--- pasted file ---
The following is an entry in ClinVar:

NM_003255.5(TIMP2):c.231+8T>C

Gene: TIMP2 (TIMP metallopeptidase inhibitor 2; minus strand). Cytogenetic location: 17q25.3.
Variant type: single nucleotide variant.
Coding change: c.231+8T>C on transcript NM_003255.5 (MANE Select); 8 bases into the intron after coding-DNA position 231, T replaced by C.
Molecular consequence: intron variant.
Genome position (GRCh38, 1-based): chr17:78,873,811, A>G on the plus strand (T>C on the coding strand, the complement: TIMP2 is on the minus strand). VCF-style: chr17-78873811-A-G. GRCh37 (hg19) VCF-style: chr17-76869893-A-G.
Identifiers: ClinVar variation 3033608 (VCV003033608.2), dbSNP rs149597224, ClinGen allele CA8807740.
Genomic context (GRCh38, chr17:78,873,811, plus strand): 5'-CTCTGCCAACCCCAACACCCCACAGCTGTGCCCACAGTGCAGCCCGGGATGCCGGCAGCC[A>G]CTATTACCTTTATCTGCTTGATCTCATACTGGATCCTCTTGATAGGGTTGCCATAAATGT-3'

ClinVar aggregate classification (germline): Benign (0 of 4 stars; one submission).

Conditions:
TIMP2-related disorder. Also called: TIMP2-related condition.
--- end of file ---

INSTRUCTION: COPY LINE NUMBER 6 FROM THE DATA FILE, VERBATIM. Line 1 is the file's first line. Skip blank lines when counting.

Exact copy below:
Molecular consequence: intron variant.